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Later life advice should start before old age – Wilson

by: Stuart Wilson, chairman of Air Club
  • 10/04/2024
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Later life advice should start before old age – Wilson
Watching the news over the past few weeks and seeing the reaction to the Parliamentary and Health Service Ombudsman (PHSO) report into the 1995 Pensions Act, and the subsequent legislation that raised the state pension age for women, it’s impossible not to see the importance we all place upon retirement and being able to afford our retirements.

In a campaign that has been going on for decades, the ‘WASPI [Women Against State Pension Inequality] women’ demonstrated this in spades, and laid bare the emotional and physical issues that can blight people when their futures are thrown into doubt, when they are unaware or uncertain of when they are able to retire, when they will get the state pension, and what to do if the timing of that is pushed further into the future. 

From a financial services perspective, and certainly from an adviser point of view, we might all be able to understand what is at stake here and why it is so important to plan and prepare for the future.

We should also recognise there will always be a significant cohort of people for whom this isn’t possible, or are unaware of what is required of them, and therefore, what the consequences might be when they reach that stage in their lives. 


Heads buried in the sand 

Without wishing to sound too morbid about the way we as a society deal with all things retirement-based, it is also possible to see a widespread approach that mirrors that of death.

By that, I mean people prefer not to think about it, or believe that something will turn up to help them solve it, or the worst can’t happen to them, and therefore we have a tendency to put things off or not do anywhere near enough.

I read some research from SmartSave recently that I believe effectively sums this up. Nearly half of those surveyed (44%) believe they will be able to retire by the time they reach state retirement age, despite 48% of those aged 55 or under admitting they don’t have a retirement plan in place to allow them to do this.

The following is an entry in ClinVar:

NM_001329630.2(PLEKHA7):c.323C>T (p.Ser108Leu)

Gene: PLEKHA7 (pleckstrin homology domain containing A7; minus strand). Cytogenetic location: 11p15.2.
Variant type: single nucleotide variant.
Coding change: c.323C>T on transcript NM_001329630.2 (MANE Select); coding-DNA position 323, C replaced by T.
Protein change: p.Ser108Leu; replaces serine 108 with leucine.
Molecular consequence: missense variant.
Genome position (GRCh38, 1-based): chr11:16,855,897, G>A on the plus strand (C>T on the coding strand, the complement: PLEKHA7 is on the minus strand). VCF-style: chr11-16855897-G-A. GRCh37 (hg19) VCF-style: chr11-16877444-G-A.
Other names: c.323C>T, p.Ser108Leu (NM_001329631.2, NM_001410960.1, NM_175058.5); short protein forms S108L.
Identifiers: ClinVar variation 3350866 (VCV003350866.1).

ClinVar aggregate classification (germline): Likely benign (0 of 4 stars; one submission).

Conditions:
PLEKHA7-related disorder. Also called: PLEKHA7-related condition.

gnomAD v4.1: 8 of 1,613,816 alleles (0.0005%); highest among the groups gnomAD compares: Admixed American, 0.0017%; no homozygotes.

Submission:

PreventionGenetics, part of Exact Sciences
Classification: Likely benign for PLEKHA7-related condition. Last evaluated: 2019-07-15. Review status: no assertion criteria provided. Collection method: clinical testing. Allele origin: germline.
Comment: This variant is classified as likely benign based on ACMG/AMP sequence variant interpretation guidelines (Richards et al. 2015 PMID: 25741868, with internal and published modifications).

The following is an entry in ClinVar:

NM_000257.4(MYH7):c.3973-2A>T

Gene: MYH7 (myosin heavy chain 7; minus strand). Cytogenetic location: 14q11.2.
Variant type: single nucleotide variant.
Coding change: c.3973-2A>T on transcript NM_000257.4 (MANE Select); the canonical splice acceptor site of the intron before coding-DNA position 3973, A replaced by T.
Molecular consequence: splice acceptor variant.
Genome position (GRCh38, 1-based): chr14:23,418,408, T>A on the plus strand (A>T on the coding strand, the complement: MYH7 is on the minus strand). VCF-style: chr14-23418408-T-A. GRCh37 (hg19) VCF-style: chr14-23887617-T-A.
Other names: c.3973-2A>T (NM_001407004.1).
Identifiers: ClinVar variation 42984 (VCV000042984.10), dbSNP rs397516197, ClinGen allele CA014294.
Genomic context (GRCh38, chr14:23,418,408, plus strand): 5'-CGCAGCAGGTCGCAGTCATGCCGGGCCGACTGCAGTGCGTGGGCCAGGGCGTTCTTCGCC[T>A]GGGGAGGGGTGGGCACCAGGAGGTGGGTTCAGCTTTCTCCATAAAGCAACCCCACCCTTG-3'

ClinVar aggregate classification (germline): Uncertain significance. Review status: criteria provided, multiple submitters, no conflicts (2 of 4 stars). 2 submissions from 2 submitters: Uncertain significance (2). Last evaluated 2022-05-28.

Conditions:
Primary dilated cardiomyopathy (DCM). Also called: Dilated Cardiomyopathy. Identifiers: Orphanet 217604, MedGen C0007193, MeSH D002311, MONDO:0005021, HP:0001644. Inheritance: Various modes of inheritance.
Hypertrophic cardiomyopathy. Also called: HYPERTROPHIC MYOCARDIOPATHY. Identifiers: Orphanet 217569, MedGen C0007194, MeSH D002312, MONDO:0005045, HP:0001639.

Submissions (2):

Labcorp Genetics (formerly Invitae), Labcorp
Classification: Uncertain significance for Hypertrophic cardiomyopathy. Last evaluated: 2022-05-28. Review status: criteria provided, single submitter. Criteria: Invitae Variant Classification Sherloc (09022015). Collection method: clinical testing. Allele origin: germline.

How might they actually achieve this, you might wonder?

58% said they would continue to work in some capacity, which of course, begs the question, what if they’re unable to work? 37% don’t even know how many pension pots they have, let alone what might be in them, and presumably what they might provide in terms of income when they seek to access them.


A realistic understanding 

There are so many questions and issues raised by this, including whether people actually know what the current state pension per week is – £203.85 in case you didn’t – whether they would be able to live on that if they had no further pension provision, whether their current retirement saving is enough to allow them to retire by that time, and if not, what might they do between now and then in order to make it a pot big enough to do so, etc. 

With an ageing population, and the likelihood of more and more people not being in a position to either retire at that age, or to be able to fund the lifestyle they expect to have, a big part of me wonders why such stories are not dominating the news agenda on a daily basis. 

Certainly, there needs to be a much more concerted effort and approach to ‘finding’ these individuals, signposting them to advice, and outlining what their current situation is, how it might change before retirement, and what options they might have should they not have those retirement savings plans in place. 


Planting the seeds early through advice

The role of advisers here is absolutely fundamental, not just in the context of later life lending and utilising housing equity, for example – although this is going to play an increasingly wide role in helping people in such situations – but we need to approach this much earlier in people’s lives.

Particularly when it comes to speaking to clients who might believe they are a long way from retirement, but who clearly need to be, at the least, thinking about their options and their future.

This issue does not go away for anyone, and we should not follow the path of many people cited above who prefer not to think about it. It’s our job to think about it, to put it ‘on the table’ for people to assess, and to provide them with options and solutions so that they have the best chance of retiring when they wish to and being able to fund the retirement they want.

Later life advice is required, but later life advice should start well before later life.

We need to be on top of that, because we have a large number of people who could clearly benefit from it. 

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